The release of the iPhone by Apple Inc. in 2007 has contributed to the wide use of smartphones, leading a touch user interface (UI) to become a global standard and threaten to replace the role of a keyboard and a mouse, the representative UIs in the last half century. In particular, projected capacitive touch technology has allowed the emergence of the tablet PC, which comes without a physical keyboard, and been rapidly employed across a wide range of applications, such as touch notebook PCs, all-in-one (AIO) PCs, monitors, and even automotive devices.
The capacitive touch solution currently accounts for more than 90% of the touch panel market. Following the success of the iPhone, advantages of capacitive touch technology, including multi-touch sensing, smooth touch experiences, design, ease of use, and excellent surface hardness, were further emphasized, enabling it to become a standard touch solution for mobile devices and grow as a mainstream technology. Meanwhile, a rapid transition is being made to single-layer touch sensors, such as G2 and G1 types that are slimmer and lighter than double-layer touch sensors, such as GFF and GG types, which used to be widely employed in the early versions of touch mobile phones. In addition, touch, panel, and set makers across the globe are in fierce competition to take the lead in the touch market by developing a core technology like in/on-cell touch sensors, which are display integrated types.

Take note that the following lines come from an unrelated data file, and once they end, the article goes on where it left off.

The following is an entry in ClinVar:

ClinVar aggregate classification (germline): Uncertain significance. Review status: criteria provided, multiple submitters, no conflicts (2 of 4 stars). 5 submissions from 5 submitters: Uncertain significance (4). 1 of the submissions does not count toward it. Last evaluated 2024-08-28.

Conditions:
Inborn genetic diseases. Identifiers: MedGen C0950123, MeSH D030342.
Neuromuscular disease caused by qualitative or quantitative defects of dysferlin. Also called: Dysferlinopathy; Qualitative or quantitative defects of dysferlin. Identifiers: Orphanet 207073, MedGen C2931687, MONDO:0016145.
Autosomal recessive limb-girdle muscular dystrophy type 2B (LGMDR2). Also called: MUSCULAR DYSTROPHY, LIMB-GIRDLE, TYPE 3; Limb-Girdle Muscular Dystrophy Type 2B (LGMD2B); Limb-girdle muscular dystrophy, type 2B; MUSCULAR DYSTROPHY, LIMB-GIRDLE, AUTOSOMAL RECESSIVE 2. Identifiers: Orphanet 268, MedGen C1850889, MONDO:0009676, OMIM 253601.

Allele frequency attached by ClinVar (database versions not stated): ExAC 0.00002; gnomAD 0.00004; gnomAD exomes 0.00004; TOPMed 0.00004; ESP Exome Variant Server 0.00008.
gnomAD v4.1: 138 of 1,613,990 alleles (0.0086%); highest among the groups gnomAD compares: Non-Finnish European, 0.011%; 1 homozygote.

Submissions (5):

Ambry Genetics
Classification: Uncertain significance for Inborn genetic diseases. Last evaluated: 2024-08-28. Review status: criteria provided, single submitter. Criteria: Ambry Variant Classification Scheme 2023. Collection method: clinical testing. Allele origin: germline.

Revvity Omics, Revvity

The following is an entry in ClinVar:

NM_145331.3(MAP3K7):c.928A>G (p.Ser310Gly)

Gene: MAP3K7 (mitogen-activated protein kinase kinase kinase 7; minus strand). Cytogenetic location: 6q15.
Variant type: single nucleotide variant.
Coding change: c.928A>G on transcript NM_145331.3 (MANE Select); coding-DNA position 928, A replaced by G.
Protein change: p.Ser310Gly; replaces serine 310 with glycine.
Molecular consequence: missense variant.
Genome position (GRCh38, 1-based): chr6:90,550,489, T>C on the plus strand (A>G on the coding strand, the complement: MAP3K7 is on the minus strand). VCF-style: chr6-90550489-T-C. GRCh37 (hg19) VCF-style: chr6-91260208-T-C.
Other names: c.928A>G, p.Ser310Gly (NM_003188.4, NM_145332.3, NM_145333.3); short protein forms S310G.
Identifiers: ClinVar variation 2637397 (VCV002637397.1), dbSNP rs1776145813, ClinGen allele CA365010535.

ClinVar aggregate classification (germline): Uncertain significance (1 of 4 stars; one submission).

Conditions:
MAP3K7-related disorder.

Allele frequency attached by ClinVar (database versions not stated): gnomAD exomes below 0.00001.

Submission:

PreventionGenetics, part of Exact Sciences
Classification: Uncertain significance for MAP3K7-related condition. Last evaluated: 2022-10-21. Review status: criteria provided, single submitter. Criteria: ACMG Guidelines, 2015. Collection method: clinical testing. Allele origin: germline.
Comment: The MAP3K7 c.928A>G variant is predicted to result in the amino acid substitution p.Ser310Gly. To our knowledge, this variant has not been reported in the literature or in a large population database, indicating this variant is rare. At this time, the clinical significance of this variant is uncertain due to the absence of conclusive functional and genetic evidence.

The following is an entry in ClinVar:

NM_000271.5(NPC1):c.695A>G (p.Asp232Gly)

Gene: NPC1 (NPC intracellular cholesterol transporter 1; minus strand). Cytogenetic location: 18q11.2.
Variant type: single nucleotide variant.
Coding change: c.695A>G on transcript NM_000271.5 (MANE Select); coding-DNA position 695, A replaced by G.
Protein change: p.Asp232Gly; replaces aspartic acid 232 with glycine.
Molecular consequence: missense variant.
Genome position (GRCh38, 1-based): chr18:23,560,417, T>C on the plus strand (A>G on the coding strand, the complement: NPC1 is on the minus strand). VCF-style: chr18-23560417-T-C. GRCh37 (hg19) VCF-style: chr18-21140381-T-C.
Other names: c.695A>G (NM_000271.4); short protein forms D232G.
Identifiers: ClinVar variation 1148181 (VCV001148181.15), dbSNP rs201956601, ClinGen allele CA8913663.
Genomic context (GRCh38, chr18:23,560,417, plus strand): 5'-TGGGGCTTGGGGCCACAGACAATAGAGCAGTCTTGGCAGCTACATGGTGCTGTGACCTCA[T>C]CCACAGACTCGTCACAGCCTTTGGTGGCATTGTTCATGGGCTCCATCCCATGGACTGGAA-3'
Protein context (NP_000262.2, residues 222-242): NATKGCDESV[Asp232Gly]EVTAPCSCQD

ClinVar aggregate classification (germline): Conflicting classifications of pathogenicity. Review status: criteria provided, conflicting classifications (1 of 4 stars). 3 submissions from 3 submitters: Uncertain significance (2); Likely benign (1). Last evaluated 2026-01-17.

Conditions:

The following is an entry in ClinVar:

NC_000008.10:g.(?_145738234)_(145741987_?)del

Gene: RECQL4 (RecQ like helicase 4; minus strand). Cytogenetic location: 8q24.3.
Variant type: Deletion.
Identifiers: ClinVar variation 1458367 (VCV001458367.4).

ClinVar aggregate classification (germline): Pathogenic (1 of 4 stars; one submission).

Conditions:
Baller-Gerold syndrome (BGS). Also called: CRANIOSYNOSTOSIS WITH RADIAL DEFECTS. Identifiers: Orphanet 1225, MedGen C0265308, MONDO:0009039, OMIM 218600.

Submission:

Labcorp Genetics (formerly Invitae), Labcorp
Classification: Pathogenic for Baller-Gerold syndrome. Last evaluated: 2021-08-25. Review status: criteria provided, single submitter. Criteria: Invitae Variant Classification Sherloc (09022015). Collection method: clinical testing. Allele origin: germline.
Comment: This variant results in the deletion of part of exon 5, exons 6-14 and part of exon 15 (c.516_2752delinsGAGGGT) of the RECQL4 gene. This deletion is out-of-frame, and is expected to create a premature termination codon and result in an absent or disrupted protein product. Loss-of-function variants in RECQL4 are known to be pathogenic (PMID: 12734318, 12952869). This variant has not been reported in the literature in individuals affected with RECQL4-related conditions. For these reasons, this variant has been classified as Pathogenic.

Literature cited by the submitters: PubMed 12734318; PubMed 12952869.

Accordingly, IHS publishes a key patent analysis report on capacitive touch sensor technology. Based on quantitative analyses, this report discusses application trends of the related US patents, reviewing them by structure—the double-layer touch sensor, the single-layer touch sensor, and the in/on-cell touch sensor. It also provides in-depth analyses of the key patents regarding the technology. This report should be able to help understanding the development trends in capacitive touch sensor technology and key patent technologies.